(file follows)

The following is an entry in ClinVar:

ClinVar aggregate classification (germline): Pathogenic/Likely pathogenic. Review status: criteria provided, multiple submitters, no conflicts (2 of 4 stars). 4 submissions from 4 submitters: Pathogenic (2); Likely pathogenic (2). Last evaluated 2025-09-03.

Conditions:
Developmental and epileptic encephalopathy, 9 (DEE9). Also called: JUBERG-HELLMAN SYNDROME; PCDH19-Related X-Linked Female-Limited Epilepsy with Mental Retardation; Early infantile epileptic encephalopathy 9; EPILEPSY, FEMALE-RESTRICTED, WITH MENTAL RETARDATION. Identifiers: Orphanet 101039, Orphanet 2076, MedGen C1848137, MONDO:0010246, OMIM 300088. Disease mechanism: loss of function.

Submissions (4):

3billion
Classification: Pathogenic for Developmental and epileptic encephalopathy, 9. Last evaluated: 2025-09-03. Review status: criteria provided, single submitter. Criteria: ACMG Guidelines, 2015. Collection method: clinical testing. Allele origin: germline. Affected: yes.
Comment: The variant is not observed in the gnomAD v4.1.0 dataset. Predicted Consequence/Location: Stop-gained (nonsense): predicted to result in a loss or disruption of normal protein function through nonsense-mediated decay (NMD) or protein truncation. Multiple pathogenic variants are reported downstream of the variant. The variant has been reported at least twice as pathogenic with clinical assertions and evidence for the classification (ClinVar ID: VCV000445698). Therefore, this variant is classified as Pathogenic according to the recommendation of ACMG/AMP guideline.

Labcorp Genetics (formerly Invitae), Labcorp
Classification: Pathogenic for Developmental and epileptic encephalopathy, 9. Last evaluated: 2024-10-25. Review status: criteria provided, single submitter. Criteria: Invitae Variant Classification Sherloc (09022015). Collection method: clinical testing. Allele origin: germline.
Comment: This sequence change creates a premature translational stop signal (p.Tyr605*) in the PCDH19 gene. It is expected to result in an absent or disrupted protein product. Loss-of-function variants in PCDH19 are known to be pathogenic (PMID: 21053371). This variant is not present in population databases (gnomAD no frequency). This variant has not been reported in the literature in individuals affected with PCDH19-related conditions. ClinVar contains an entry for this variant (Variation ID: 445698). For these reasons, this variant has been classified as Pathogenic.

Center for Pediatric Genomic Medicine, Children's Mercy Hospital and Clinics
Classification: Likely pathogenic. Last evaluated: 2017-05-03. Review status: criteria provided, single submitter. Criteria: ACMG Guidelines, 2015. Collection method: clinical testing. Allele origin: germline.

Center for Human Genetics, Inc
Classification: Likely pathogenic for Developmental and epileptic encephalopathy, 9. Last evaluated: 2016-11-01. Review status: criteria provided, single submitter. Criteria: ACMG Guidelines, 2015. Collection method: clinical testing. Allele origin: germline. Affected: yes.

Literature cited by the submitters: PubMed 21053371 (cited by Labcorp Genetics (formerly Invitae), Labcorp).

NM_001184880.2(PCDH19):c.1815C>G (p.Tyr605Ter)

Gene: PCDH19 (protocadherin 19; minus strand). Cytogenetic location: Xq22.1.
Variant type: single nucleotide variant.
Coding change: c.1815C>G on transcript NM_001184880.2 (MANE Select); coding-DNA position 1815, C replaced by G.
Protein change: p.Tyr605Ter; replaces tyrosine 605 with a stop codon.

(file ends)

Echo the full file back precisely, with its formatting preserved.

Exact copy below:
The following is an entry in ClinVar:

ClinVar aggregate classification (germline): Pathogenic/Likely pathogenic. Review status: criteria provided, multiple submitters, no conflicts (2 of 4 stars). 4 submissions from 4 submitters: Pathogenic (2); Likely pathogenic (2). Last evaluated 2025-09-03.

Conditions:
Developmental and epileptic encephalopathy, 9 (DEE9). Also called: JUBERG-HELLMAN SYNDROME; PCDH19-Related X-Linked Female-Limited Epilepsy with Mental Retardation; Early infantile epileptic encephalopathy 9; EPILEPSY, FEMALE-RESTRICTED, WITH MENTAL RETARDATION. Identifiers: Orphanet 101039, Orphanet 2076, MedGen C1848137, MONDO:0010246, OMIM 300088. Disease mechanism: loss of function.

Submissions (4):

3billion
Classification: Pathogenic for Developmental and epileptic encephalopathy, 9. Last evaluated: 2025-09-03. Review status: criteria provided, single submitter. Criteria: ACMG Guidelines, 2015. Collection method: clinical testing. Allele origin: germline. Affected: yes.
Comment: The variant is not observed in the gnomAD v4.1.0 dataset. Predicted Consequence/Location: Stop-gained (nonsense): predicted to result in a loss or disruption of normal protein function through nonsense-mediated decay (NMD) or protein truncation. Multiple pathogenic variants are reported downstream of the variant. The variant has been reported at least twice as pathogenic with clinical assertions and evidence for the classification (ClinVar ID: VCV000445698). Therefore, this variant is classified as Pathogenic according to the recommendation of ACMG/AMP guideline.

Labcorp Genetics (formerly Invitae), Labcorp
Classification: Pathogenic for Developmental and epileptic encephalopathy, 9. Last evaluated: 2024-10-25. Review status: criteria provided, single submitter. Criteria: Invitae Variant Classification Sherloc (09022015). Collection method: clinical testing. Allele origin: germline.
Comment: This sequence change creates a premature translational stop signal (p.Tyr605*) in the PCDH19 gene. It is expected to result in an absent or disrupted protein product. Loss-of-function variants in PCDH19 are known to be pathogenic (PMID: 21053371). This variant is not present in population databases (gnomAD no frequency). This variant has not been reported in the literature in individuals affected with PCDH19-related conditions. ClinVar contains an entry for this variant (Variation ID: 445698). For these reasons, this variant has been classified as Pathogenic.

Center for Pediatric Genomic Medicine, Children's Mercy Hospital and Clinics
Classification: Likely pathogenic. Last evaluated: 2017-05-03. Review status: criteria provided, single submitter. Criteria: ACMG Guidelines, 2015. Collection method: clinical testing. Allele origin: germline.

Center for Human Genetics, Inc
Classification: Likely pathogenic for Developmental and epileptic encephalopathy, 9. Last evaluated: 2016-11-01. Review status: criteria provided, single submitter. Criteria: ACMG Guidelines, 2015. Collection method: clinical testing. Allele origin: germline. Affected: yes.

Literature cited by the submitters: PubMed 21053371 (cited by Labcorp Genetics (formerly Invitae), Labcorp).

NM_001184880.2(PCDH19):c.1815C>G (p.Tyr605Ter)

Gene: PCDH19 (protocadherin 19; minus strand). Cytogenetic location: Xq22.1.
Variant type: single nucleotide variant.
Coding change: c.1815C>G on transcript NM_001184880.2 (MANE Select); coding-DNA position 1815, C replaced by G.
Protein change: p.Tyr605Ter; replaces tyrosine 605 with a stop codon.